Tennessee Education Commissioner Schwinn gets an education in governance and politics

Staff photo by C.B. Schmelter / Tennessee Education Commissioner Penny Schwinn, left, looks on as Superintendent Bryan Johnson speaks during a Partnership Network Advisory board meeting at the Hamilton County Department of Education board room on Tuesday, Sept. 17, 2019 in Chattanooga, Tenn.

NASHVILLE - Following stints as a teacher - as well as in senior education leadership roles in California and Delaware - Tennessee Education Commissioner Penny Schwinn finds herself in the midst of a new learning experience, navigating the Volunteer State's sometimes-treacherous intersection of politics, policy and management.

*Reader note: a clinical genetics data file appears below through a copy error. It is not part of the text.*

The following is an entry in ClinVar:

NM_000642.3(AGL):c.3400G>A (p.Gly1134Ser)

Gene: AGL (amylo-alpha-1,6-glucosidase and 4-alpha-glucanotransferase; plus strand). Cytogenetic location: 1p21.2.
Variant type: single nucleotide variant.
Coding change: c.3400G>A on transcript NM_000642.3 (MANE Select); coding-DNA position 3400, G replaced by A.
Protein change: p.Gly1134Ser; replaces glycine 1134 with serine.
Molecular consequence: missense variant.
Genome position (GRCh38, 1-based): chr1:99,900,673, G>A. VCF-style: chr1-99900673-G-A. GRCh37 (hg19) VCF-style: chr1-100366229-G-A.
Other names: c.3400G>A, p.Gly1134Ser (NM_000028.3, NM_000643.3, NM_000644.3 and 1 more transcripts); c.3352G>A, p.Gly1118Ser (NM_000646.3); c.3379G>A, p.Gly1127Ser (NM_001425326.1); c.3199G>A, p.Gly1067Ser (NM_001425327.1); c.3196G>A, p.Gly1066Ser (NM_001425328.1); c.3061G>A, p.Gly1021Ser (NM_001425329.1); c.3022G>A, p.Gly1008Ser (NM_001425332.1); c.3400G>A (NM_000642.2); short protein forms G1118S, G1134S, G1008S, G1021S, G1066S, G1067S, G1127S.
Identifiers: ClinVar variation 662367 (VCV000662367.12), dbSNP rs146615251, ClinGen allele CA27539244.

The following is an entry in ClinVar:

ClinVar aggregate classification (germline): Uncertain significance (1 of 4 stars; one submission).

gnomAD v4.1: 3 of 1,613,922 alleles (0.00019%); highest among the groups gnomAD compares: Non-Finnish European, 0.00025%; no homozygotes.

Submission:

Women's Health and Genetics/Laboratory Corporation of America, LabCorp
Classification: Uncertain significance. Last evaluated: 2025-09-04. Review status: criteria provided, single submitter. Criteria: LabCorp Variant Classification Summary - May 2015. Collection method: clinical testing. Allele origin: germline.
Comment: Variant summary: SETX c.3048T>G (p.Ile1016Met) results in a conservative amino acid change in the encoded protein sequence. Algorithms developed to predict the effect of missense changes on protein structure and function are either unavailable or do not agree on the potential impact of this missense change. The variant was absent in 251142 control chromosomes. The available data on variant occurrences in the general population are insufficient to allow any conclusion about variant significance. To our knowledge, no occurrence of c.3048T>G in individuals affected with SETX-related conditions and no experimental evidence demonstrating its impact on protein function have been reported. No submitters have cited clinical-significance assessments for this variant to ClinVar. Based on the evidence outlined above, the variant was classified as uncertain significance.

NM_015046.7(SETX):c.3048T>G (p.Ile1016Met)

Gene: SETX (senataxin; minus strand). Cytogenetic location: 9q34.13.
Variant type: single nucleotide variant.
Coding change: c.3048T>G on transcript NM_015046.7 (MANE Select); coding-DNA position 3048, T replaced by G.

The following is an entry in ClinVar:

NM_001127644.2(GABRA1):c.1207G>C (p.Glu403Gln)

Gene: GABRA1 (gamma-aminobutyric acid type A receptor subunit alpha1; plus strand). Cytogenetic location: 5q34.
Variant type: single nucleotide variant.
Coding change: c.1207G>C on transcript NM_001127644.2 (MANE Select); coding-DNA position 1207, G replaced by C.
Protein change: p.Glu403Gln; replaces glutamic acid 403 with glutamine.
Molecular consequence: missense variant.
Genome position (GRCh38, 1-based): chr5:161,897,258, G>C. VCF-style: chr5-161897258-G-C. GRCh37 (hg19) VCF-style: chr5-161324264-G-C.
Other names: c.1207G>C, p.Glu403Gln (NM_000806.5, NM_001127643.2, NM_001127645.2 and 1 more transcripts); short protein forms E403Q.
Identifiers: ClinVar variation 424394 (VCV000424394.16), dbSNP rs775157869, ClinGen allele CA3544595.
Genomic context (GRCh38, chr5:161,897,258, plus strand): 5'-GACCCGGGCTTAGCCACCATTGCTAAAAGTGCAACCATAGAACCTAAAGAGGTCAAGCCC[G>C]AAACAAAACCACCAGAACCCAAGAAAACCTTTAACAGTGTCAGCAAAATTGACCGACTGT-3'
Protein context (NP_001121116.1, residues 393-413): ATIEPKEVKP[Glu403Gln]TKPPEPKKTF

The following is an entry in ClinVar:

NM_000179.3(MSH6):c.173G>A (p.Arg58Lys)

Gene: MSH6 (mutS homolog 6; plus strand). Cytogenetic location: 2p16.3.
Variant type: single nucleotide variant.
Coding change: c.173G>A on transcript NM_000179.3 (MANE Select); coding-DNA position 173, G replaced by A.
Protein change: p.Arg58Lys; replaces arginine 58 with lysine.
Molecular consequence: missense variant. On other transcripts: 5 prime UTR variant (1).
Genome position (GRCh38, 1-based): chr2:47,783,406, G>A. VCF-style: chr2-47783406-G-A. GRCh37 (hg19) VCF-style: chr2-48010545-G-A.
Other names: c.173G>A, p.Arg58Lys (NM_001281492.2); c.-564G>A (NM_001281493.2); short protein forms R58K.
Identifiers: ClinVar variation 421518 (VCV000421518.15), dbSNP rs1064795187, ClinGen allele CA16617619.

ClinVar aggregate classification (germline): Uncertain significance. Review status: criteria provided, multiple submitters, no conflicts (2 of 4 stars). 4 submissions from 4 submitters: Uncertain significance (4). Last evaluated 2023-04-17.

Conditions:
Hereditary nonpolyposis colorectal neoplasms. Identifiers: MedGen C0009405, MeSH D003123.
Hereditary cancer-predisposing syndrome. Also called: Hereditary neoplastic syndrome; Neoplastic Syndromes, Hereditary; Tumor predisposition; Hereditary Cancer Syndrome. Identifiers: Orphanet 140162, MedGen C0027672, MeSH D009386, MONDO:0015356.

During her 20-month tenure here, the 37-year-old commissioner has managed to rile department staffers, certain educators and several school district superintendents. Worse for her, a number of conservative GOP majority state lawmakers and groups have begun to criticize her.

The latest example is an uproar among conservatives over a child welfare wellness-check program. Schwinn proposed it as an option, one of several "tool-kits" to ensure students are OK during the coronavirus pandemic. Child abuse complaints have fallen some 27% percent during the pandemic, and some worry that's because abuse is not being spotted by educators during virtual, as opposed to in-person, learning.